SAA could be profitable again given the right changes – expert
JOHANNESBURG – Embattled state-owned airline SA Airways (SAA) could be profitable again, given the right changes, according to Guy Leitch, aviation expert and editor of SA Flyer magazine.
Leitch, who was speaking at a webinar held on Tuesday as part of PSG’s Think Big webinar series, said the airline was bogged down with issues of poor management and corrupt procurement, and it could do with amending some of its unprofitable flight routes.
“They cannot make money east of Dubai because they can’t compete with the super connectors like Emirates or Qatar Airlines, so they should cancel all of those routes, perhaps with the exception of Perth,” he said.
Leitch said despite there being no shortage of interventions to save the national airline, creditors were getting restless and many jobs were at risk.
On Tuesday the majority of creditors voted in favour of the business rescue plan for SAA and named veteran aviation executive Philip Saunders as the interim chief executive of the beleaguered national carrier.
The Department of Public Enterprises (DPE) welcomed the vote and applauded creditors and all stakeholders for realising that a new, restructured, competitive airline, borne out of the old, was the best option to immediately take back to the skies and preserve the brand of a national carrier.
“The DPE believes that the favourable vote is a much better outcome for creditors and SAA employees than liquidation, and the government remains confident that the implementation of the business rescue plan will balance the rights and interests of all parties,” the Department said in a statement.
In supporting the plan, the government expressed its commitment to mobilising the necessary resources to fund the transition, including Voluntary Severance Packages (VSPs) agreed with the unions.
DPE director-general Kgathatso Tlhakudi said the restructuring was fundamental and will create a solid base for the emergence of a competitive, viable and sustainable national airline for the Republic of South Africa.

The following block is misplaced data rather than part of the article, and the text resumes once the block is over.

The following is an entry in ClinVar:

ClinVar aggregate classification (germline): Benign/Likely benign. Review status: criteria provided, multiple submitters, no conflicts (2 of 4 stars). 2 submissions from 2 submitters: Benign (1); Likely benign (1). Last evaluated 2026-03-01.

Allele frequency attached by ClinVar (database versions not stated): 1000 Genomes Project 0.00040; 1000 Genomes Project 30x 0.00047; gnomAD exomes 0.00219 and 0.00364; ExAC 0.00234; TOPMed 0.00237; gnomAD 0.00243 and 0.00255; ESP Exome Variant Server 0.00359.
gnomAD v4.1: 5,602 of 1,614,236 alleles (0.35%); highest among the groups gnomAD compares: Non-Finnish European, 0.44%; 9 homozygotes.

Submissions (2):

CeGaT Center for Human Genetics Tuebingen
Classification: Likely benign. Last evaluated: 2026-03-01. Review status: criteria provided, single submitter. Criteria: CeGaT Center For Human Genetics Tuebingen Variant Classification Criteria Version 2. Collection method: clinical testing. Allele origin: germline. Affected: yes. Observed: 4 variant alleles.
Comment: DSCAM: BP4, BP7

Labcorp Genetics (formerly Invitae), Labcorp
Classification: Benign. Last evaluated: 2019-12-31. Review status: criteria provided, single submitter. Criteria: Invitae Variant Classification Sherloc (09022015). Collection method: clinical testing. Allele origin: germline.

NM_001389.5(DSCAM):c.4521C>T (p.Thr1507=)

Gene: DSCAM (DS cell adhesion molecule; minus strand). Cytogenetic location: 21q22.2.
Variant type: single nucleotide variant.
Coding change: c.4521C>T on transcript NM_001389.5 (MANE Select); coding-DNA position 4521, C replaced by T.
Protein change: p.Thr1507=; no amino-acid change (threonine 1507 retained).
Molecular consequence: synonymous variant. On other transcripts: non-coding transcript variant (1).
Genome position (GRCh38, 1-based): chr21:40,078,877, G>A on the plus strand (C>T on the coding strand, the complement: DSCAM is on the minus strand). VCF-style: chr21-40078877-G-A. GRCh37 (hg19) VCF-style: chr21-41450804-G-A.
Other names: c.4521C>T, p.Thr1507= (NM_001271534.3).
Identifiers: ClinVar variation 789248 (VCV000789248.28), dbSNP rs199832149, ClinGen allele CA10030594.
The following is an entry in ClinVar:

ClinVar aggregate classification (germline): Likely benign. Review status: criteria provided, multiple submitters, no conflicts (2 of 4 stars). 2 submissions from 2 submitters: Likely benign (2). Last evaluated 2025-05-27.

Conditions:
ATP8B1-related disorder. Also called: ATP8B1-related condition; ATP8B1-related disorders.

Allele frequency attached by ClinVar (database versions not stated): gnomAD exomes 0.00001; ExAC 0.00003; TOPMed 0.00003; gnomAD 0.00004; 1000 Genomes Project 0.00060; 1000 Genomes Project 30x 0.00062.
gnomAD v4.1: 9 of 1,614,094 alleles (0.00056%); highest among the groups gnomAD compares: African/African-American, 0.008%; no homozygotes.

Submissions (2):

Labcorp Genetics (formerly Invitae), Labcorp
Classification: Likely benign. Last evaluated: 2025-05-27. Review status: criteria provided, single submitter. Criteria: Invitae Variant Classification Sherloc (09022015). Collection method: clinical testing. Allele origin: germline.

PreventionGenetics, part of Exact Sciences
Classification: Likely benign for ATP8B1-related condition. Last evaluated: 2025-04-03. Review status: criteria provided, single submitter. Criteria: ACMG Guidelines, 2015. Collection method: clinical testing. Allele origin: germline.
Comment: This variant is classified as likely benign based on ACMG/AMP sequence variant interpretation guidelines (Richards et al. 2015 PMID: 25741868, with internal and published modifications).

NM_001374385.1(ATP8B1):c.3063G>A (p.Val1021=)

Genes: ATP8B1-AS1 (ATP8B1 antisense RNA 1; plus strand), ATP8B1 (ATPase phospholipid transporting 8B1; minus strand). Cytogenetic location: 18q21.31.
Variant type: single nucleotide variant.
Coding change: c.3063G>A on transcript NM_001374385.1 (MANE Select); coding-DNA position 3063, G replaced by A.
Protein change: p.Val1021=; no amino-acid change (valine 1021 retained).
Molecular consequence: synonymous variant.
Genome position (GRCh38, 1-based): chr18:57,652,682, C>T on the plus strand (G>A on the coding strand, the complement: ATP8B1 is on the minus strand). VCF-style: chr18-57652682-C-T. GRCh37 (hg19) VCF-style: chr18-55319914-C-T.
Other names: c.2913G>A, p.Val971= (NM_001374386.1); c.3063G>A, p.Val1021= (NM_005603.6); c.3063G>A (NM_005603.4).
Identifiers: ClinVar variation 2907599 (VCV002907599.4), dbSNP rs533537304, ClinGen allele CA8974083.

“The restructuring is different from previous attempts at turning around the business. The old way of contracting for labour and services is being departed from. Productivity and efficiency will guide the performance system going forward.
“We need an SAA which will emerge from this restructuring and its subsidiaries to be attractive assets that will attract strategic equity partnerships and other business partners. This has been reflected in the approaches that Government has received from local and international investors and players.
“We believe that an example for a responsible business transformation process has been set for the South African public and private sector. The parties entered the process understanding everyone will have to give in a little to attain the bigger picture,” he said.
Tlhakudi said SAA taking to the skies was important for the country and the region to achieve the following:
⦁ Provision of essential air services for the repatriation of South Africans stranded in other parts of the world, and flying of critical medical supplies was made possible because we had SAA.
⦁ We could not rely on other countries’ carriers as they were grappling with the emergency brought on by COVID19.
⦁ The integration of the region is dependent on an effective air route network due to the large distances between our economic centres. Anyone that does business in the subcontinent can attest to this.
⦁ The national economy is dependent on international investment and trade, and air connections are critical in ensuring that South Africa, remains on the sights of foreign investors
⦁ We have a beautiful country that is dependent on international tourists for its viability. Further, there are many people in this sector that derive their livelihoods from people taking their time to visit our country.
Leitch said: “The air connectivity provided by SAA is essential for the South African economy in that it enables tourism and the transport of goods and services for economic enterprise. Let’s consider if there was no SAA anymore. The other airlines won’t be in a hurry to enter the South African market due to Covid-19, so this will leave a gap in air travel services for South Africa.”
This does not only impact people coming in but affects cargo too – 80 percent of cargo by value is transported by air.